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Buy a failing hospital and make a profit. This could be a dangerous new book for wealthy investors



"It's not safe. We're in the middle of it all. Jefferson [University Hospital] isn't that far, but for a life-threatening situation, it's minutes that matter," said Maria Gutierrez, Hahnemann's oncology nurse who received a call on Wednesday from a manager who said that all of her shifts had been canceled. "That's why he wants the country."

Not included in the filing: The unit that owns the entire city block's worth of land under the hospital, as well as a few associated medical office buildings and parking garages, which Freedman had shared from the operating businesses when he and his co-investors bought them. The same central location that made Hahnemann valuable as a health professional ̵

1; spitting distance from the town hall and conference center – also makes the site incredibly desirable for a high-end hotel or condominium.

"There is no way he is not making money in the country," said Patrick Clancy, president and CEO of Philadelphia Works, the city's workforce development agency, now accused of helping thousands of unemployed workers. "He wants to leave our city and go back where he calls home with money in his hands and 2,400 people walking around."

Freedman declined to comment on this story, commenting via email "I want to say a lot about the Hahnemann situation in a few weeks." In a statement released July 15, he said the state of Pennsylvania had declined to provide necessary financial assistance – as the state disputes – and that he remained open to any solution that would keep the hospital operating. Freedman has not commented publicly on what may lie ahead of the site.

Still moving away from ailing companies while earning real estate is straight out of the private equity playbook.

It happened again and again in the retail and grocery sectors, which are filled with low-margin companies sitting on land that can be more valuable if relocated. From Toys & # 39; R to Payless Shoesource, thousands of people have lost their jobs when their employers are wound up after being downloaded with unsustainable debt.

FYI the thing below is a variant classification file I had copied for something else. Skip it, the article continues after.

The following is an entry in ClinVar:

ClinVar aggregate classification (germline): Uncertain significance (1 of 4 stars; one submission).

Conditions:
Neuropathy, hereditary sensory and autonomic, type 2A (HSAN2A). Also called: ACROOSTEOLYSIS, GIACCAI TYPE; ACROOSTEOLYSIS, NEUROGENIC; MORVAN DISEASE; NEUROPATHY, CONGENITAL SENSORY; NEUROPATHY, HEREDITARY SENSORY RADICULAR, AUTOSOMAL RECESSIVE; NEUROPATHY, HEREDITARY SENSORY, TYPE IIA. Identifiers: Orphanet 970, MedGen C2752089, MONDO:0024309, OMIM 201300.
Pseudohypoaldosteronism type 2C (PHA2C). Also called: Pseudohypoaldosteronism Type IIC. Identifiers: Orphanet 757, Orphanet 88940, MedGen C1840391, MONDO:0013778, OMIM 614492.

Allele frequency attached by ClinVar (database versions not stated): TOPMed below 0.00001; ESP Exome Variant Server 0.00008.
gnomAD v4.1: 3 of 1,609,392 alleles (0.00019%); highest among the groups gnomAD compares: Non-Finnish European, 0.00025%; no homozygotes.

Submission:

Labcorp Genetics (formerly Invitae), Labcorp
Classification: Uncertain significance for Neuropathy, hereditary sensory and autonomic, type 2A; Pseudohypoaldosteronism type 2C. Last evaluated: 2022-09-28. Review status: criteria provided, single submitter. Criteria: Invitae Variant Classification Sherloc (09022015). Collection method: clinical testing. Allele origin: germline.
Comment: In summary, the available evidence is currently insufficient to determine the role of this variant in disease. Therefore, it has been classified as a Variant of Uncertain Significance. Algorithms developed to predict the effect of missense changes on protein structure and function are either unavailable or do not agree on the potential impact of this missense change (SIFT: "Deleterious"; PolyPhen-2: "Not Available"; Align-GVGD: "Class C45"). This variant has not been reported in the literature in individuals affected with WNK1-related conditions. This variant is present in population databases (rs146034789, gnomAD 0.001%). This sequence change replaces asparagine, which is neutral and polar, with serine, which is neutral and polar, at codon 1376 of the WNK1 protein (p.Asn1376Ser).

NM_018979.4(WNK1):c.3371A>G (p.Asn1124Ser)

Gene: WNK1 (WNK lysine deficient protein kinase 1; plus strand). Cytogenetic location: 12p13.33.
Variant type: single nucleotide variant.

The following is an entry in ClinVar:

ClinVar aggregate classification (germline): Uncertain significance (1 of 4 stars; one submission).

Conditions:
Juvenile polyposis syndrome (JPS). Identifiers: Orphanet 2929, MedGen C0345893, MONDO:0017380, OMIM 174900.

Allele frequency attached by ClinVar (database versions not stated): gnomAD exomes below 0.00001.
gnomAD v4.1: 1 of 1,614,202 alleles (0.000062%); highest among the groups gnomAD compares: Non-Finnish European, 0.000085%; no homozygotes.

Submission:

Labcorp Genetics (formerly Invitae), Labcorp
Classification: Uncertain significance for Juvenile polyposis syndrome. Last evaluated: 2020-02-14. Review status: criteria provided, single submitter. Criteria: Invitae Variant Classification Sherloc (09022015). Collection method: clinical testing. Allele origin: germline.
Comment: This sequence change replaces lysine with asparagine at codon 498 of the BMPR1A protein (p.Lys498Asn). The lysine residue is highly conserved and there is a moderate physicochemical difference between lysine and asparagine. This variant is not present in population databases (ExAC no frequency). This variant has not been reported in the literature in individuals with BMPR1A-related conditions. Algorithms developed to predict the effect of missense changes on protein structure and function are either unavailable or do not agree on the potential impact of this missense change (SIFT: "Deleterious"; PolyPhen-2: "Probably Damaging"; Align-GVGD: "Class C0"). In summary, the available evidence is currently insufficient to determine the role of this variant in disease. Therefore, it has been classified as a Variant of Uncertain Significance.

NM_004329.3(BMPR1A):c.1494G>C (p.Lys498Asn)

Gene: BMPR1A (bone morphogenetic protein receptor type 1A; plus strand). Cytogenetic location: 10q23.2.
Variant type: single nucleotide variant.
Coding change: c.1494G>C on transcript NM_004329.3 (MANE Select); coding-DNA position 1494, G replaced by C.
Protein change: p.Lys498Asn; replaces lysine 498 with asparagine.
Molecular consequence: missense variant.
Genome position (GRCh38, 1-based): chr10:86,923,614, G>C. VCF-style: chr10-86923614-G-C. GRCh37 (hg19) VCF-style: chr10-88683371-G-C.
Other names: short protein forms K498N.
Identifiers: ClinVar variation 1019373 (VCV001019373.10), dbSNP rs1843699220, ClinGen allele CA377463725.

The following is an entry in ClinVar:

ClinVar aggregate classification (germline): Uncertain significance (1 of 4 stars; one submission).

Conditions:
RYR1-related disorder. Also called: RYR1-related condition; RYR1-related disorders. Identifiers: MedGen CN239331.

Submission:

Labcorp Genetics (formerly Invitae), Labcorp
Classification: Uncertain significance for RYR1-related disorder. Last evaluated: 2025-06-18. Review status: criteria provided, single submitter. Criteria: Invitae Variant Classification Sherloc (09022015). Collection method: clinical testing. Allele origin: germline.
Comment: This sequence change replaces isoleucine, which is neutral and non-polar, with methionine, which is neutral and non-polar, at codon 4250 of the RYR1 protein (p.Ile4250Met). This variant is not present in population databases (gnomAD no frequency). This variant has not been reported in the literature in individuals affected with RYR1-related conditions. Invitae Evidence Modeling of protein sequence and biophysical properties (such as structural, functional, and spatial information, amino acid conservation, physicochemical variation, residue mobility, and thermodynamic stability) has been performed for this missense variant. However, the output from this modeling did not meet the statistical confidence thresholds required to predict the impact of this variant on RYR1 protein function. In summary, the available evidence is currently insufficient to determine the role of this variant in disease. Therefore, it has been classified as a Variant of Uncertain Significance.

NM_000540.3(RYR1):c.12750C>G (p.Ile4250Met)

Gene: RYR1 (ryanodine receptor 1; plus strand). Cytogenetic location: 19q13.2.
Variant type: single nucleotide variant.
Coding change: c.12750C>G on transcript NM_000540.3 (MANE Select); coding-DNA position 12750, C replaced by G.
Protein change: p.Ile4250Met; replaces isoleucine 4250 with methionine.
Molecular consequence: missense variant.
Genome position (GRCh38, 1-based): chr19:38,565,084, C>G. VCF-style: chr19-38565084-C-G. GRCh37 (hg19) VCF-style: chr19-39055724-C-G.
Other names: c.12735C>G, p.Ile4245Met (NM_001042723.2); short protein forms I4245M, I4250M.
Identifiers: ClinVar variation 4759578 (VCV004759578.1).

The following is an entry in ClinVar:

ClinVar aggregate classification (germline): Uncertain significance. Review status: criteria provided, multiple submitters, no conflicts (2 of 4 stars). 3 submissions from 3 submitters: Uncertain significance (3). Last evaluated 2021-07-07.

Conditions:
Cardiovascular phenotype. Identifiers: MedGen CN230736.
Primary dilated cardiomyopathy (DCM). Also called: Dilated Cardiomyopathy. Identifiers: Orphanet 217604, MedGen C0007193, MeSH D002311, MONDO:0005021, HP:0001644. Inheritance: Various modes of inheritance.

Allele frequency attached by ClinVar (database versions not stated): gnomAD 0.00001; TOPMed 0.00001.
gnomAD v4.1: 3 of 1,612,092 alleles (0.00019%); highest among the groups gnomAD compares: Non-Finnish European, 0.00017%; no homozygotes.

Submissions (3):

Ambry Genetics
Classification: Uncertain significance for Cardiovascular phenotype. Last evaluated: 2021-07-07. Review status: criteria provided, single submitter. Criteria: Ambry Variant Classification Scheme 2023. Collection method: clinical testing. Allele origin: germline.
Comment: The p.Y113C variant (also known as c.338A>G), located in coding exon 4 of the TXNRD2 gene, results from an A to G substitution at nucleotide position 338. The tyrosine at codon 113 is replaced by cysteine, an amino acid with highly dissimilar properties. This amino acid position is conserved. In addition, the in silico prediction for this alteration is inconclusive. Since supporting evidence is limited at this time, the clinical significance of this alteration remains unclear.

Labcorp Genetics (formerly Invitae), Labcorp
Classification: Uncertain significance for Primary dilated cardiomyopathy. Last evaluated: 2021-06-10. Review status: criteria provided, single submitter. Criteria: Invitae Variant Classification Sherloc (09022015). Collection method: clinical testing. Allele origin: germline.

"Businesses know that even if everything else goes wrong, it's always this property to sell," said Jim Baker, who runs the Private Equity Stakeholder Project, a nonprofit that advocates for people who are adversely affected by private equity ownership. "It will be part of the deal from the beginning."

When it comes to a hospital, however, the efforts of the community are even higher. If the Hahnemann bankruptcy goes through as planned, advocates worry other private corporations could try it with demanding hospitals in gentrifying neighborhoods across the United States.

"If you have a success like Hahnemann – it will blow up," said Eileen Appelbaum, a private equity expert who is co-director of the Left-wing Center for Economic and Political Research. "Everyone wants to know that you can make money from properties in a hospital."

  Senator Bernie Sanders held a meeting at Hahnemann Hospital in early July, promising to enact legislation that would create a $ 20 billion fund to help local governments buy hospitals in financial need.

Private equity at the edge of the bed

The drama in Hahnemann plays on the background of a healthcare industry that private investors are rapidly transforming.

According to Bain & Company's management consulting firm, the global value of revealed private equity acquisitions of healthcare services ranging from nursing home chains to medical device manufacturers to $ 63.1 billion in 2018, the highest level since 2006. In general, the health care system has higher margins than any other industry, Bain reports, and is seen as relatively sustainable in the event of a financial downturn, which is why health care purchases as a proportion of all volume of private equity offerings have also increased.